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Honey Processing (from Frank)

Wellington Beekeepers Association Incorporated

One of our new members has already extracted his early bush honey which tastes lovely, however the moisture content is too high. Others will be extracting before the 31st December to negate the need for tutin testing.
I recommend that beekeepers purchase a honey refractometer from Aliexpress. These cost around the $20 mark and will be reduced slightly on the 11th November, their big sale day. (My first refractometer cost $300 forty years ago).
One important aspect to look at in the product description is that the refractometer has automatic temperature compensation. Purchase one that comes in a light blue/ grey box.
It's very important to only extract fully capped frames.
Over the years I have noticed that even though the honey frames are capped, we can have years (like this spring) when we have very humid conditions and so the bees may not reduce the moisture below 18% before capping. Also the frames on the outside of the super generally have a higher moisture content because the moisture condenses on colder surfaces and this effects the moisture content of the outside frames.
So the take home message is. Measure the moisture content of the middle frames and outside frames to get the average moisture content. If too high, above 18 %, don't extract the outside frames or place the supers of capped frames in a warm area with a dehumidifier and fan blowing the air through the supers. In my day a dehumidifier in a warm room at 30 C could take out 10 litres of water from 70 supers in a couple of days reducing the moisture by 1 or 2% depending on how much moisture was in the woodware.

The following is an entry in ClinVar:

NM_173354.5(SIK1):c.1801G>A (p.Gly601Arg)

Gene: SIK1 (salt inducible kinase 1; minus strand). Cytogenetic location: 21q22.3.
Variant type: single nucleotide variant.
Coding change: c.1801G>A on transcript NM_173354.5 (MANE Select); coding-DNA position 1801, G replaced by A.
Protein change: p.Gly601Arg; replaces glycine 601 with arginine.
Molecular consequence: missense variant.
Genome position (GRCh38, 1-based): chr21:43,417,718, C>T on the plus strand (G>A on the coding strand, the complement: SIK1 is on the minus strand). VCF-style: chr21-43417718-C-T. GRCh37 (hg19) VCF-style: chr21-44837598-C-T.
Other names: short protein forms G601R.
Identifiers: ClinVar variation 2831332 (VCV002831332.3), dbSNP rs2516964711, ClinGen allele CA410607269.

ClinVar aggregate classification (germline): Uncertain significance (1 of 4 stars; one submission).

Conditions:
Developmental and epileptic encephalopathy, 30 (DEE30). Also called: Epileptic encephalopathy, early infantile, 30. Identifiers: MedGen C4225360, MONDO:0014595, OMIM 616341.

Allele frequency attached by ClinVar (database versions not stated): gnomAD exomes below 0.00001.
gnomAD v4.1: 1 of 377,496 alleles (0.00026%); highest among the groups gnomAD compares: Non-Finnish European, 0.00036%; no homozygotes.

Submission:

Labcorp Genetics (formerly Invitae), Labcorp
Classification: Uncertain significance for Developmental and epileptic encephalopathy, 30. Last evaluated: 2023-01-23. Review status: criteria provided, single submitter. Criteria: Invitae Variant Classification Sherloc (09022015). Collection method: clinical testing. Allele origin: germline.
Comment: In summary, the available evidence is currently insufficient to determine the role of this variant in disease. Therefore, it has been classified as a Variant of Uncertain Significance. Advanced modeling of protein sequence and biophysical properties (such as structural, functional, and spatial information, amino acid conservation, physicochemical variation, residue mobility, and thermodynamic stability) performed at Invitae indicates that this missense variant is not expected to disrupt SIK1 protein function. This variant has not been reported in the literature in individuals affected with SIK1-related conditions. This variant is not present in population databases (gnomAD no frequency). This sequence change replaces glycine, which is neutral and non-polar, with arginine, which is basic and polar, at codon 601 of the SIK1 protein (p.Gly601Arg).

For the small beekeeper you can reduce the moisture in frames by making a small heating box. Place an 60 Watt incandescent light in a full depth super. On top, place a wire queen excluder and on this place a sheet of oven foil. Then put on up to four supers of honey and seal the top with insulation. This could reduce the moisture content over a week.
The foil is very important as this distributes the heat from the light bulb evenly across the area. Without the foil the heat from the bulb will melt the wax in the middle frames which causes the honey to go everywhere and could cause a short circuit in the light and possibly cause a fire.
We could discuss this further at the February meeting just before everybody starts extracting.